The circulation in the Gulf of Mexico is strongly influenced by river inputs, currents, and eddies of various sizes. It is an excellent model system for studying links between physical and biogeochemical processes. The researchers working within this theme use state-of-the-art numerical models to investigate transport and mixing processes in the Gulf, and to understand the interaction of physical, chemical, and biological factors in supplying nutrients, oxygen, and carbon at various depths in the water column. Site specific measurements and satellite observations allow us to both validate our models and to focus our research questions.
This theme address components of the following ECOGIG research areas:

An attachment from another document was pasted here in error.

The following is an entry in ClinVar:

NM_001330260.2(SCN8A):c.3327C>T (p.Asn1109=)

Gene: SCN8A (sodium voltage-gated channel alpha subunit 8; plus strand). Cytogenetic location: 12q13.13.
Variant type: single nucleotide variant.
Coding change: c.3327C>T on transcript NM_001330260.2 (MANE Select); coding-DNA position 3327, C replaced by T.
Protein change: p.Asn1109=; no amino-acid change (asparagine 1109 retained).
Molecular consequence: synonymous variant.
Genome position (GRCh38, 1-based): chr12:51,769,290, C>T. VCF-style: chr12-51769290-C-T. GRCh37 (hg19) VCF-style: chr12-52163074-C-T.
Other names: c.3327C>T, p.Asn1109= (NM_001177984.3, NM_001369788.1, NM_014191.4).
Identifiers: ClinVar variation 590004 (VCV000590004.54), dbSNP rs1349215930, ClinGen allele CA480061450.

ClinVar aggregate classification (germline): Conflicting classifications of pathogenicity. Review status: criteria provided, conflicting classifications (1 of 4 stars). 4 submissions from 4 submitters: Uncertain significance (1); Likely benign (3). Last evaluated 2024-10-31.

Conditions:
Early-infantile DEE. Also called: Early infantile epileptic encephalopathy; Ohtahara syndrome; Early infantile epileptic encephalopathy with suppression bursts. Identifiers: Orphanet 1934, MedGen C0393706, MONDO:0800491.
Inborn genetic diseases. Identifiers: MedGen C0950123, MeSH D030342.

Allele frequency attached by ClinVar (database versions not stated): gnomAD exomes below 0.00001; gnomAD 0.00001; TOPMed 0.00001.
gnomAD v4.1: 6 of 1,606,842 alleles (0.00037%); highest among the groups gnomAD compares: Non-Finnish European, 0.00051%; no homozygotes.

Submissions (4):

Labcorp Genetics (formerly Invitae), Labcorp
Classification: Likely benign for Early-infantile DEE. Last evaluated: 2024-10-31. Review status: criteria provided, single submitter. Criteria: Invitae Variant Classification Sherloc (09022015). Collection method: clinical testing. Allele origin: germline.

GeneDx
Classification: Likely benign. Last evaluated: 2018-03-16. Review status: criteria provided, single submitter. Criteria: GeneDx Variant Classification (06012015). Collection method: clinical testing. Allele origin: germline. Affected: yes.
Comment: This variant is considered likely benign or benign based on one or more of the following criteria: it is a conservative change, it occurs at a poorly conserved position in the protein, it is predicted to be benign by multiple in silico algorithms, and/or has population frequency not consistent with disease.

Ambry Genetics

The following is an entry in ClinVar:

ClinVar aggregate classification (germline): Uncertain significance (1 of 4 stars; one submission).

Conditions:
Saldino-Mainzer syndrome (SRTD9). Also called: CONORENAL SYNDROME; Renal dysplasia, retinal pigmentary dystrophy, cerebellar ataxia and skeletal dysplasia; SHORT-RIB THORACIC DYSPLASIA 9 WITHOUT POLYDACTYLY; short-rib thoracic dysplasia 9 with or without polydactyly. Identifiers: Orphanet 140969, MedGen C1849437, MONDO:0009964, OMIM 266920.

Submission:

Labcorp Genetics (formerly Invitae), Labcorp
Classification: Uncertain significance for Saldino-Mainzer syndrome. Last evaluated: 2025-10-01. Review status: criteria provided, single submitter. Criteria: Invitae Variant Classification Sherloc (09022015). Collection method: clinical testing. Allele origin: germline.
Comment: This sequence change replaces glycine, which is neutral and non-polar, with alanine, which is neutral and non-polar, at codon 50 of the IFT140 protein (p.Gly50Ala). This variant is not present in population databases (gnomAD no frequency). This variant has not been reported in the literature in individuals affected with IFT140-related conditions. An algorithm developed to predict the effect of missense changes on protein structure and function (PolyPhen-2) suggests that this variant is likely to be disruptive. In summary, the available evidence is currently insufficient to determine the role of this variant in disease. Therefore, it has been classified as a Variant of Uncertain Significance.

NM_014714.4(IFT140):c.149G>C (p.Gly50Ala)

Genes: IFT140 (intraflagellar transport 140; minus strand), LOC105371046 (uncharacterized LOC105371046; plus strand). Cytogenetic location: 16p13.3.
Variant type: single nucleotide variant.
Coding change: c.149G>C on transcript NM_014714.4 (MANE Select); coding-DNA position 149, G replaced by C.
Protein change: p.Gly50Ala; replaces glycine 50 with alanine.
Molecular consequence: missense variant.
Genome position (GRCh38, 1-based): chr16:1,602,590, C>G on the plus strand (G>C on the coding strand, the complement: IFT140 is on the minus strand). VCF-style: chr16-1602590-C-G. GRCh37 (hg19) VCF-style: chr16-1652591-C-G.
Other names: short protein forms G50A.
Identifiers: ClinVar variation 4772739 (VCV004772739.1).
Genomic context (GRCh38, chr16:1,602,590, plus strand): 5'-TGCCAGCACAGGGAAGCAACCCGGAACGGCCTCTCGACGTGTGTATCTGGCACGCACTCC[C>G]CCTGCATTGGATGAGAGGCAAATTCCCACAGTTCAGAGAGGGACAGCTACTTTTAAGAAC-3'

- Understanding the role of the offshore Mississippi River plume in structuring the microbial communities that control hydrocarbon degradation.
- Evaluating the vulnerability of gas hydrates to pressure and temperature disturbances through site specific observations and modeling.
Our researchers are also working towards answering questions such as:
1) What are the patterns that biological and chemical tracers may display at various depths and at the ocean surface?
2) Is the circulation of the Gulf of Mexico predictable and, if so, on what scales?
3) What are the mixing and transport characteristics around the natural seeps that ECOGIG is investigating?